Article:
Anyone who had a stomach ulcer knows how painful an encounter with Helicobacter pylori can turn – the bacterial pathogen responsible for infection and inflammation of the human stomach. This microbe, inhabiting the stomachs of around four billion people worldwide, has been identified as a cause of gastric cancer. Accordingly, Helicobacter pylori is the only bacterium classified as carcinogenic by the World Health Organization. New insights gained by Professor Christof Hauck's team of cell biologists at the University of Konstanz together with Prof. Rainer Haas’ team at Ludwig-Maximilians University (LMU) and Markus Gerhard’s team at the Technical University of Munich (TUM) might now provide a new avenue to disarm this pathogen. The researchers identified the molecular point of contact between Helicobacter and the gastric mucosa. Exactly pinpointing the details of this tight interaction is pre-requisite to the development of inhibitors, which disrupt the connection and thus prevent the development of disease. The results were published in two publications in the renowned scientific journal "Nature Microbiology" on 17 October 2016.
Not all Helicobacter variants are evil. Predominantly those strains carrying a special weapon, the CagA protein, are associated with gastric cancer. In the course of an infection, the pathogen actively delivers CagA into the gastric cells of its human host. It is believed that CagA triggers alterations in normal mucosal cells, which finally result in tumour development.
To transfer the CagA protein into cells, the bacteria must be in direct contact with the host tissue. "To do so, the bacteria use a 'molecular boat hook', an adhesin, to attach to receptors on the surface of mucosal cells", explains Christof Hauck. So far, neither the adhesin used by Helicobacter pylori, nor the matching human receptor had been known. This is where the researchers from Konstanz and Munich started: the biologists first identified the receptor on the cell surface of the gastric cells that acts as docking site. The fact th at the research team around Professor Hauck had described these receptors as an important point of attachment for pathogenic bacteria in a recently published publication facilitated the search. Knowing the human receptor then enabled the researchers to find the adhesin of Helicobacter, the protein HopQ, and to resolve its atomic structure.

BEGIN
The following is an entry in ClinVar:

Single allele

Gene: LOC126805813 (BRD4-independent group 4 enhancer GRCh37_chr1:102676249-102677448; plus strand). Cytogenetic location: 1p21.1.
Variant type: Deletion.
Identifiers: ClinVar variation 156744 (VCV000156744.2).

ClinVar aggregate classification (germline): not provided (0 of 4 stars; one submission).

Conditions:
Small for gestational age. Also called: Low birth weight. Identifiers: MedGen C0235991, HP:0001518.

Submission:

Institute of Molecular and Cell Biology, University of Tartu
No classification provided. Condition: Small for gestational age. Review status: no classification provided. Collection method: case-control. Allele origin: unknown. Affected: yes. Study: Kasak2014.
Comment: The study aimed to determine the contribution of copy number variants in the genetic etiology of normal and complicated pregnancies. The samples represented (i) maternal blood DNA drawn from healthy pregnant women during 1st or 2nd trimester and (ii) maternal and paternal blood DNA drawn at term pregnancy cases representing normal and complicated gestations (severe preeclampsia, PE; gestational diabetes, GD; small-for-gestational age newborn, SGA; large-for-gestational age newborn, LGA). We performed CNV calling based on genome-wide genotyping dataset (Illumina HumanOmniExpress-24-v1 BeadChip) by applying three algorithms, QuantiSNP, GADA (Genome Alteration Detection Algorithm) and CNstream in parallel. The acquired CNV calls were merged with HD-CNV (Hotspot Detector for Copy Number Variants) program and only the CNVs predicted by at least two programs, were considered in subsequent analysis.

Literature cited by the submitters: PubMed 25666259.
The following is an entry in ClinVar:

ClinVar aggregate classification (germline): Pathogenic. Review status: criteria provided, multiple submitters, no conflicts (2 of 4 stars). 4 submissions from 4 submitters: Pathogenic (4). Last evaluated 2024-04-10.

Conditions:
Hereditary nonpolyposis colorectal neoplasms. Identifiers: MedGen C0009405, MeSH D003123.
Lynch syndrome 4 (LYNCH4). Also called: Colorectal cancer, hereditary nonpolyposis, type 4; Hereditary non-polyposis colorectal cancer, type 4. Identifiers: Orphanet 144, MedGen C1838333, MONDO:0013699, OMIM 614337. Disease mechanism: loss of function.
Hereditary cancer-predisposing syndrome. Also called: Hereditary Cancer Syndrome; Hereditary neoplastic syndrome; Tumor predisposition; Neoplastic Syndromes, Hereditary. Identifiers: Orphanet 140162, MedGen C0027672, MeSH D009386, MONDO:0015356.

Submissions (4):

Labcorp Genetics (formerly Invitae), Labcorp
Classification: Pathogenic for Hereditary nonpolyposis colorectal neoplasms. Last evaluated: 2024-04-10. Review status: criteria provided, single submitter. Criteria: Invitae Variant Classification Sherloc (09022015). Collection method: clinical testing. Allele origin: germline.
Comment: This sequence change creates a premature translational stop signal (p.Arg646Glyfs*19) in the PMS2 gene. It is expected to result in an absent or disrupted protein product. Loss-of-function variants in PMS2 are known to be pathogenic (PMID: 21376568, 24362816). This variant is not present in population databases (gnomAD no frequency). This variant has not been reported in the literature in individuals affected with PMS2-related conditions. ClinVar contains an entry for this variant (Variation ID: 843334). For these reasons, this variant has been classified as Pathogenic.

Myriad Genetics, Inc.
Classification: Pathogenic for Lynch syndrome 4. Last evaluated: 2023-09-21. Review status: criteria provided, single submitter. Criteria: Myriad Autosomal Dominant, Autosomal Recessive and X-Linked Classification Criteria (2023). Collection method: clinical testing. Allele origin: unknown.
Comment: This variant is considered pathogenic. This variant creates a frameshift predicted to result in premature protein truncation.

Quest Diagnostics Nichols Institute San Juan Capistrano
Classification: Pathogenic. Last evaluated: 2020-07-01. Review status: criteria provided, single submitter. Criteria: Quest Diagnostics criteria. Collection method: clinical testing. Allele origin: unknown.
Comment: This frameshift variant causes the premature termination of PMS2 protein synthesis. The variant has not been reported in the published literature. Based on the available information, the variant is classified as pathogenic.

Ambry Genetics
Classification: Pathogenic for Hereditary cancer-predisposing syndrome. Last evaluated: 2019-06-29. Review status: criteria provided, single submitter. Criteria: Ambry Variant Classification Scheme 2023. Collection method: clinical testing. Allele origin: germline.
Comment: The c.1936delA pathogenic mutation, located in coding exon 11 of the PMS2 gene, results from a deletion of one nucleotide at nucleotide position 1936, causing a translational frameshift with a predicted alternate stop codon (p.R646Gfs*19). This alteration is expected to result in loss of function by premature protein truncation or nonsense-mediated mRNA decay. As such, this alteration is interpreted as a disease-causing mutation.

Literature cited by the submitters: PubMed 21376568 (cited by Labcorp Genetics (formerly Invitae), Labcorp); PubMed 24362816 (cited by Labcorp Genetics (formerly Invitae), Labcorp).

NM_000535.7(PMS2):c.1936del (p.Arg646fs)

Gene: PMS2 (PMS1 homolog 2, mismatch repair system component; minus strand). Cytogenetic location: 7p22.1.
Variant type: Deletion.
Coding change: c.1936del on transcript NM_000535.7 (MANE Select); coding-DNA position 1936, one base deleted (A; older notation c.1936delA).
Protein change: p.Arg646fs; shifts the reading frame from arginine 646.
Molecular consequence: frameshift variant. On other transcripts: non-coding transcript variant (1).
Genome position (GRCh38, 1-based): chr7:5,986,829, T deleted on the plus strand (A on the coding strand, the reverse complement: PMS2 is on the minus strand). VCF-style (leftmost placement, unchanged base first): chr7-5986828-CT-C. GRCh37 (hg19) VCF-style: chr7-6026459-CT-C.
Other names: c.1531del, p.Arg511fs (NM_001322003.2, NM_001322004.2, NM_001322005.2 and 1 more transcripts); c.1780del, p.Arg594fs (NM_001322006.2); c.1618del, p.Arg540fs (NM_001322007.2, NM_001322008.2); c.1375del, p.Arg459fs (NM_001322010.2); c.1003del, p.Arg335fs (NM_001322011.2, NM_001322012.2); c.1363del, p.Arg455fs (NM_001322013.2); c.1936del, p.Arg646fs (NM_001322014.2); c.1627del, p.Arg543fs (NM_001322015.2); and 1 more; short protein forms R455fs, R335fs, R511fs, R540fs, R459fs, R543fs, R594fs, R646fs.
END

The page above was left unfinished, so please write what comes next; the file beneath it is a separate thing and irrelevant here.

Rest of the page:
Exactly determining this point of contact between pathogen and tissue is an important pre-requisite for developing active substances that prevent the bacterium from binding to human cells. The researchers show that deletion of HopQ from the bacteria, or alternatively blockade of the receptor on human cells, disrupts the transfer of CagA into isolated cells. "If we are able to intercept the adhesion of Helicobacter and thus prevent the delivery of CagA in the tissue, this might inhibit the process of tumour development", says Professor Hauck about the medical potential of the new findings.
The research was conducted in collaboration with the teams of Professor Markus Gerhard, Technical University of Munich (TUM), as well as Professor Rainer Haas, Ludwig-Maximilians University Munich (LMU).
The research project was funded by the German Research Foundation (DFG) in the context of the project "The role of CEACAM-recognition for mucosal colonization by human-specific bacterial pathogens".
Königer V., Holsten L., Harrison U., Busch B., Loell E., Zhao Q., Bonsor D.A., Roth A., Kengmo-Tchoupa A., Smith S.I., Mueller S., Sundberg E.J., Zimmermann W., Fischer W., Hauck C.R. and Haas R. (2016) Helicobacter pylori exploits human CEACAMs via HopQ for adherence and translocation of CagA. Nature Microbiology
Javaheri A., Kruse T., Moonens K., Mejías-Luque R., Debraekeleer A., Asche I., Tegtmeyer N., Kalali B., Bach N.C., Sieber S.A., Hill D.J., Königer V., Hauck C.R., Moskalenko R., Haas R., Busch D.H., Klaile E., Slevogt H., Schmidt A., Backert S., Remaut H., Singer B.B. and Gerhard M. (2016) Helicobacter pylori adhesin HopQ engages in a virulence-enhancing interaction with human CEACAMs. Nature Microbiology
Prior work was published in the scientific journal PLoS Pathogens in 2016:
Muenzner P., Kengmo Tchoupa A., Klauser B., Brunner T., Putze J., Dobrindt U. and Hauck C.R. (2016) Uropathogenic E. coli exploit CEA to promote colonization of the urogenital tract mucosa. PLoS Pathog.